Customers form an impression based on everything they see: clothes, jewelry, office décor. A UF study found laptop stickers enough to form an accurate impression.
GAINESVILLE, Fla. – People don’t think about forming a “first impression” – they just do it. Humans are apparently very skilled at taking in hundreds of small pieces to form a whole assumption about someone. And, in many cases, their assumptions are correct.
For real estate agents, that means everything counts. It’s not that any hair style, clothing choice or office décor is necessarily wrong, just that each item may be analyzed during a customer’s first-impression phase, even if that customer doesn’t know it.
A study from the University of Florida (UF) focused on personality perception research, noting that “people gauge a person’s personality based on small slices of information.” They “can glean accurate personality cues from dorm room or office decorations.”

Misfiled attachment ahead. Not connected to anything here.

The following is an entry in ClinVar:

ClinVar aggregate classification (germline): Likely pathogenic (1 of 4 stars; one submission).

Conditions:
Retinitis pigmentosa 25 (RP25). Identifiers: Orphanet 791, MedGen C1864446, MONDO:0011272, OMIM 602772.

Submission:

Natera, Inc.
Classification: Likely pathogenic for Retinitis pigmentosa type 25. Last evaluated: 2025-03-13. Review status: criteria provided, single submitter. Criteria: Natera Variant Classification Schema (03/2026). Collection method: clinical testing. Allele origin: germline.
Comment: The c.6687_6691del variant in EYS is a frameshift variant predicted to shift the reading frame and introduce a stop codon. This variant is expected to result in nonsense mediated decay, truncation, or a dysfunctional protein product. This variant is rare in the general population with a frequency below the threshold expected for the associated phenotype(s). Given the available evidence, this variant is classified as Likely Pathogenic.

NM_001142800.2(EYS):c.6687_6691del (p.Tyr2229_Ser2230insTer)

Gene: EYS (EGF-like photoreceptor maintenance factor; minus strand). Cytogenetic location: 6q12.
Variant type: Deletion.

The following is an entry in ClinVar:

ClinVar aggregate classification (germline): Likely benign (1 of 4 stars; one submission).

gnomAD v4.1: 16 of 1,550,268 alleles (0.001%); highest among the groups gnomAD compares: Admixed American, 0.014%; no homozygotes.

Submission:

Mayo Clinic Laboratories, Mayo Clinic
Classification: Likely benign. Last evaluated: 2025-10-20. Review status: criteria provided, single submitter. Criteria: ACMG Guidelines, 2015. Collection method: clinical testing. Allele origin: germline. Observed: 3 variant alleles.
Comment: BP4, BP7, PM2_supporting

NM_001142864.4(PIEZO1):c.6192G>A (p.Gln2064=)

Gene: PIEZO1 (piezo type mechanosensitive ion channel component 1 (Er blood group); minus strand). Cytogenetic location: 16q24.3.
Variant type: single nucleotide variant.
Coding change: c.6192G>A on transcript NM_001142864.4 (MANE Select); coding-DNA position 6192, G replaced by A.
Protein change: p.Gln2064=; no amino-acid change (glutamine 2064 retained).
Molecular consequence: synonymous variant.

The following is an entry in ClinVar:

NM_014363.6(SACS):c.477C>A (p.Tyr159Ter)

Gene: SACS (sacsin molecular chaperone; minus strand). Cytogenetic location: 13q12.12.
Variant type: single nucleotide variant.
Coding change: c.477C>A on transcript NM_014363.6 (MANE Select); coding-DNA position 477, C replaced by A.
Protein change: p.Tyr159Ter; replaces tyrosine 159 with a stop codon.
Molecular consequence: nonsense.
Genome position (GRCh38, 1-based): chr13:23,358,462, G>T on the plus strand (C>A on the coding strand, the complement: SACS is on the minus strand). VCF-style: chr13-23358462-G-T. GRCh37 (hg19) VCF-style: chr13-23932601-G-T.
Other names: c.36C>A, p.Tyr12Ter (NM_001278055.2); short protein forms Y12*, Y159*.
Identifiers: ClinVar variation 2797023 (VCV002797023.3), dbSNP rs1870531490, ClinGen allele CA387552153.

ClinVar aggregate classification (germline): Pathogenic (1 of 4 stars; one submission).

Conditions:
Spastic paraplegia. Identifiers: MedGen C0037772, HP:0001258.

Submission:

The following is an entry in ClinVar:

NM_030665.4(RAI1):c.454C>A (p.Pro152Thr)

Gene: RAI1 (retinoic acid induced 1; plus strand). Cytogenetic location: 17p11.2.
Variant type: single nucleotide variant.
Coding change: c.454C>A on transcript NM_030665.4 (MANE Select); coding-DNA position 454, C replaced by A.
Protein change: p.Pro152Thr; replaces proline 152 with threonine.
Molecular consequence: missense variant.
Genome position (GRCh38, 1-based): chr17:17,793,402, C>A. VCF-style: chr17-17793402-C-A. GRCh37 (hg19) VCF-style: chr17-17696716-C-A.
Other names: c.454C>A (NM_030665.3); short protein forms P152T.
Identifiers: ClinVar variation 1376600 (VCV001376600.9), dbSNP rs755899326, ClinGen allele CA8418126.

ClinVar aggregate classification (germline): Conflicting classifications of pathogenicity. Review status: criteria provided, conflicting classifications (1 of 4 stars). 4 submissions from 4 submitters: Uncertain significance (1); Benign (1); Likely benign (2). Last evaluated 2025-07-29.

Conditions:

In the UF study on college students, researchers took 140 pictures of laptops, providing they had at least three stickers. They then had those students fill out a personality questionnaire that determined a number of things, including extroversion or introversion, and whether they’re open to new experiences.
“What we found was – above chance levels – people could reliably detect the other person’s extroversion and, also, their openness to new experiences based solely on viewing their laptop stickers,” says Gregory Webster, a social psychologist at UF.
While the study can’t be expanded beyond college students and their laptops, it suggests that real estate agents trying to make a good first impression should not only focus on what they say and how they act, but also any underlying impressions a client might form from all the non-verbal clues they bring to a first meeting.
What does it say about student laptops without any stickers?
“We don’t know …” says Webster. “It may be that they want to remain a mystery.”
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